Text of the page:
How INSEAD Grads Are Faring With Jobs & Pay

The Financial Times ranks INSEAD’s full-time program first for two straight years

There was a time when consulting firms didn’t scoop up the majority of INSEAD graduates. Only four years ago, one in three MBA grads at INSEAD went into consulting. Now consulting firms are recruiting and hiring INSEAD grads in heaps. According to INSEAD’s most recent jobs report, nearly half (49%) of 2017 graduates went into consulting — three percentage points higher than last year’s record-setting year.

Leading the hiring again this year was McKinsey & Company, which hired 130 INSEAD graduates, up from 125 last year. However, the uptick in consulting was buoyed by Bain & Company, which hired 38 more INSEAD grads than it did last year, bringing aboard 86 grads in total. The Boston Consulting Group finished off the consulting trifecta, hiring 71 INSEAD grads — up four grads from last year. All told, the three consulting giants wooed about a third of the graduating class that reported job stats. Amazon broke up the consulting party, hiring 56 INSEAD grads, a massive leap from the 21 hires it made from INSEAD from last year. Accenture rounded out the top five hiring companies, snagging 36 recent grads, also a big increase from the 16 hired from the Class of 2016.

Of course, consulting firms love INSEAD and often sponsor many of these hires who return to their firms. The school’s accelerated 10-month MBA program makes it more likely that McKinsey or Bain won’t lose a former employee. Out of the 130 McKinsey hires, for example, 52 are returning McKinsey staffers. For Bain, 21 out of the 86 hires were working at Bain before going for their INSEAD MBA. Twenty-six of the 71 BCG hires returned. Meanwhile, all but 1 of Amazon’s 56 hires were new hires.

Normally a lucrative choice for MBAs, the increase in percentage of MBAs going into consulting only raised INSEAD’s median salary slightly. This year, MBAs reported a median salary of $103,100 when converted to U.S. dollars, which is a bit higher than last year’s $102,500. Some 67% of the class reported median signing bonuses of $25,000 and three-quarters reported a $22,200 median performance bonus. Taking into account the percentages, the median total compensation package is $136,500 — again, an uptick from last year’s median total compensation of $134,268. Some 90% of the class had at least one offer three months after graduation, the exact same job offer rate of a year earlier.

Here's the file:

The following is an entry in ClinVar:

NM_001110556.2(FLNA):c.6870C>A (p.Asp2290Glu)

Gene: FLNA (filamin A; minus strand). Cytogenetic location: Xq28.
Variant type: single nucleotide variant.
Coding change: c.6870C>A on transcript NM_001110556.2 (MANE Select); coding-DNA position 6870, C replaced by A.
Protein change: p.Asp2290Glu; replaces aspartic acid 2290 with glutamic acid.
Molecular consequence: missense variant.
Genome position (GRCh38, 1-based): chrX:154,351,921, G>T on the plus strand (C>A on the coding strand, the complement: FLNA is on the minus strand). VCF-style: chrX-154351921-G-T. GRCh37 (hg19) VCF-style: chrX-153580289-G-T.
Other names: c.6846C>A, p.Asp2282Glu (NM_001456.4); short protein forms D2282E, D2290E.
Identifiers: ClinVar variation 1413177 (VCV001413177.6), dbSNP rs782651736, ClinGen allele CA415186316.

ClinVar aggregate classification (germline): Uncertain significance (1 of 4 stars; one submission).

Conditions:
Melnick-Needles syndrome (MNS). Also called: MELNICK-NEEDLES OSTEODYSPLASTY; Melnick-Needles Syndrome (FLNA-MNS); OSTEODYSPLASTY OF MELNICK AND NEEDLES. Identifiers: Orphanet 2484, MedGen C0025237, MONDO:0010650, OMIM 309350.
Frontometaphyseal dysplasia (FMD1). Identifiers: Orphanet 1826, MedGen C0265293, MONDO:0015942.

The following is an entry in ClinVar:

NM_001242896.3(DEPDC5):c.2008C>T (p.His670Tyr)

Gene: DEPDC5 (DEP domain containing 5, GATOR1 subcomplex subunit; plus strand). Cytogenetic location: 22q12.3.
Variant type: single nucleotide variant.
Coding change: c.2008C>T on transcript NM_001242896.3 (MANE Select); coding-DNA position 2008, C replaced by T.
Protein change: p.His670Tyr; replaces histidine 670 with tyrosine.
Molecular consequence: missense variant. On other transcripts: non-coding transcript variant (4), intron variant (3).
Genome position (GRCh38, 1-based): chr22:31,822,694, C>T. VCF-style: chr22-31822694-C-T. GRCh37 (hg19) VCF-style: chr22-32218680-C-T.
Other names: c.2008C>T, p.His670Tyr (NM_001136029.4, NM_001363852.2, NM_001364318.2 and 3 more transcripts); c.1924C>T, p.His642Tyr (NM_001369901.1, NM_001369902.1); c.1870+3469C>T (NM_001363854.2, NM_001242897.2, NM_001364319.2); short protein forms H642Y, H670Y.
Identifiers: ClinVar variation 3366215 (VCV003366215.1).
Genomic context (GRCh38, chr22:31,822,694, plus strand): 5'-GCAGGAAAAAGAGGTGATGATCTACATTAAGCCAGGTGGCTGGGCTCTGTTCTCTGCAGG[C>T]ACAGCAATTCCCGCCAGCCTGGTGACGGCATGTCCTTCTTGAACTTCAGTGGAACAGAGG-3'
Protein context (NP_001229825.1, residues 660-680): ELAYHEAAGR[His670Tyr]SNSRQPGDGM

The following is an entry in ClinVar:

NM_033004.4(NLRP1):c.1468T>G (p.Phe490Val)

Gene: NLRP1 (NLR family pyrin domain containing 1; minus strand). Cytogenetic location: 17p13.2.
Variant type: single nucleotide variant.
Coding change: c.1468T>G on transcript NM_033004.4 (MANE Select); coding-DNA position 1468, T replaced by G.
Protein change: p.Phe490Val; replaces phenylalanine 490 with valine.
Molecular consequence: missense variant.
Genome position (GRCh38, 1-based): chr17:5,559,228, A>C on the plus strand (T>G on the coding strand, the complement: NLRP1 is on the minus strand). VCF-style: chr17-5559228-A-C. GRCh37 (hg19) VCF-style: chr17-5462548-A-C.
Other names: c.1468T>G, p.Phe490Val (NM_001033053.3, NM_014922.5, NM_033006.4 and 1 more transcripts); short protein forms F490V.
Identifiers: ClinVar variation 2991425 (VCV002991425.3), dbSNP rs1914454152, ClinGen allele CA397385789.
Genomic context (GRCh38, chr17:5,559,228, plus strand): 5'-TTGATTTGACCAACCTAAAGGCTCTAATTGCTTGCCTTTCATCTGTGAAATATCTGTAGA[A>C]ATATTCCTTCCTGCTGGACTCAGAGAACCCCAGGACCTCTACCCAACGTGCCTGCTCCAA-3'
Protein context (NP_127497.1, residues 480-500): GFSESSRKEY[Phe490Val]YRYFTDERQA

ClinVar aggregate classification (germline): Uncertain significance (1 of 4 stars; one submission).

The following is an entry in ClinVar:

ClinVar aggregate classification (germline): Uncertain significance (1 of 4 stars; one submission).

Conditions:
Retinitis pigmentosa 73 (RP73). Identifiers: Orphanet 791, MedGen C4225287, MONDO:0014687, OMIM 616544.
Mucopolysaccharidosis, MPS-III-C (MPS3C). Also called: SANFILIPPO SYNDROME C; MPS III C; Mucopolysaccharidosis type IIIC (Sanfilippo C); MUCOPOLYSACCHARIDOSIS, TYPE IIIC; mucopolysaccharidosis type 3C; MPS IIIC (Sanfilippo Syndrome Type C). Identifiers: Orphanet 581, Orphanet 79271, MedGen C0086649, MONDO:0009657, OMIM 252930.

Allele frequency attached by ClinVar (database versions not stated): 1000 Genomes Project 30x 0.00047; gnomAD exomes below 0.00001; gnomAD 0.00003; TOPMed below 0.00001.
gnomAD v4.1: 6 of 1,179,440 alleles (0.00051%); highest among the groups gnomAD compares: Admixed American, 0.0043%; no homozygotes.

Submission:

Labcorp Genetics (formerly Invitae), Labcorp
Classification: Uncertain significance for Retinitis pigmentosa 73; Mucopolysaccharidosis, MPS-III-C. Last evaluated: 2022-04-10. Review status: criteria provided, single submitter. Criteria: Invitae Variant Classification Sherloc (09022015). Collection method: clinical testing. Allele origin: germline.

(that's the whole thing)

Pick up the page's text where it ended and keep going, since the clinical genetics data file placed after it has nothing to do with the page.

According to the published report, grads went to work in 64 different countries around the globe. In terms of regions, MBAs had the highest median salary in Africa and the Middle East, where MBAs earned a median of $130,000, and where 10% of the class went to work. Median total compensation for the region was $161,825, assuming 67% received the region’s median signing bonus of $25,000 and 75% received the median performance bonus of $20,100. Most MBAs (38%) went to work in Western Europe, which had a median total compensation of $136,410, again assuming 67% had signing bonuses of $25,500 and 75% took performance bonuses of $20,300. In Asia Pacific — the second most popular region for INSEAD grads at 26% — total median compensation was $134,309. For the 9% of graduates that ended up in North America, the median total compensation was $160,900.

While certainly not a direct comparison considering the amount of currency calculations involved, Stanford’s Graduate School of Business reported a median total compensation package of $180,284 for its Class of 2017, fueled largely by the number of MBAs taking jobs in venture capital and private equity. Some 15% of Stanford GSB’s class entered private equity and 7% went into venture capital. At Harvard Business School, the Class of 2017 reported making $174,600 for a median total pay package. New York University’s Stern School of Business reported $154,147 for total median pay. INSEAD’s overall median of $134,268 is close to Indiana University’s Kelley School of Business’s median of $134,113, which was 13th out of 16 schools we reported on in December of last year. Of those 16 schools, all had higher percentages of graduates reporting at least one offer within three months of graduation, than INSEAD’s 90% reported this year. Schools like Chicago Booth, Wharton, and Michigan Ross all posted marks of 97%, for example.

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